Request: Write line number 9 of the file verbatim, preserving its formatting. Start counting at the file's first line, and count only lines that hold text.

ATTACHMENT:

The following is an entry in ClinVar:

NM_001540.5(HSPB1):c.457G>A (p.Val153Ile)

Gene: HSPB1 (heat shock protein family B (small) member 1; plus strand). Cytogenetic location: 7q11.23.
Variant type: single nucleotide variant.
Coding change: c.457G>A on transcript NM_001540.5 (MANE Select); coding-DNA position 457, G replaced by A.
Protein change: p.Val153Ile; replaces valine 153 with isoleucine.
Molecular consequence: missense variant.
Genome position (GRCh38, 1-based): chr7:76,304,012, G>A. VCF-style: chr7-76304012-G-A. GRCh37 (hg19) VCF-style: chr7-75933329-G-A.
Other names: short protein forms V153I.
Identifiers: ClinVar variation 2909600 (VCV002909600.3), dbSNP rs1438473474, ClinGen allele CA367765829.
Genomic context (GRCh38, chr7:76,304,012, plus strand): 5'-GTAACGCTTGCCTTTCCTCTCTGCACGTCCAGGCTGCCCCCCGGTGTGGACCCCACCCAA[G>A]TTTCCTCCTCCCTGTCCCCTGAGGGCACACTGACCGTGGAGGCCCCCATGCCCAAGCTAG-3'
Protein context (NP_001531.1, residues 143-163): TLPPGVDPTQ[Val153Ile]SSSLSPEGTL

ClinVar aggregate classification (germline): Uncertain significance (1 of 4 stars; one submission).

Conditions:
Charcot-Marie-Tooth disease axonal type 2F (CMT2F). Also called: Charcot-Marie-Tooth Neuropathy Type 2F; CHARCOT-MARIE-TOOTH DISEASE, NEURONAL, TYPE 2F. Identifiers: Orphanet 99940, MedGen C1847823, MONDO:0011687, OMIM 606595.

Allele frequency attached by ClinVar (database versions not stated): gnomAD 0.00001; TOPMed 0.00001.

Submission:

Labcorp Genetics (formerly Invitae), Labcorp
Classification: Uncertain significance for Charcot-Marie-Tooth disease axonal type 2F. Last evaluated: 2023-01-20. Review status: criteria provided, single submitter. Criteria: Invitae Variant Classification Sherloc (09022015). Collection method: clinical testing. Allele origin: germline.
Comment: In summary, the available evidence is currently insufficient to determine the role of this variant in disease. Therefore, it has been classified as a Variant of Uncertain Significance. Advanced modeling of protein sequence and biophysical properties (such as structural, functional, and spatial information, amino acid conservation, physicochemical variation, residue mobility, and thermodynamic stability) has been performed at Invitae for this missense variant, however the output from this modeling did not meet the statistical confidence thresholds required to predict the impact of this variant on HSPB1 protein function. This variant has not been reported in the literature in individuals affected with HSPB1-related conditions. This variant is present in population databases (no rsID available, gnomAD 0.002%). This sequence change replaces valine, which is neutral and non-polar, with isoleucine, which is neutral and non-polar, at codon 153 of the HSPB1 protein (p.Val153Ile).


Other names: short protein forms V153I.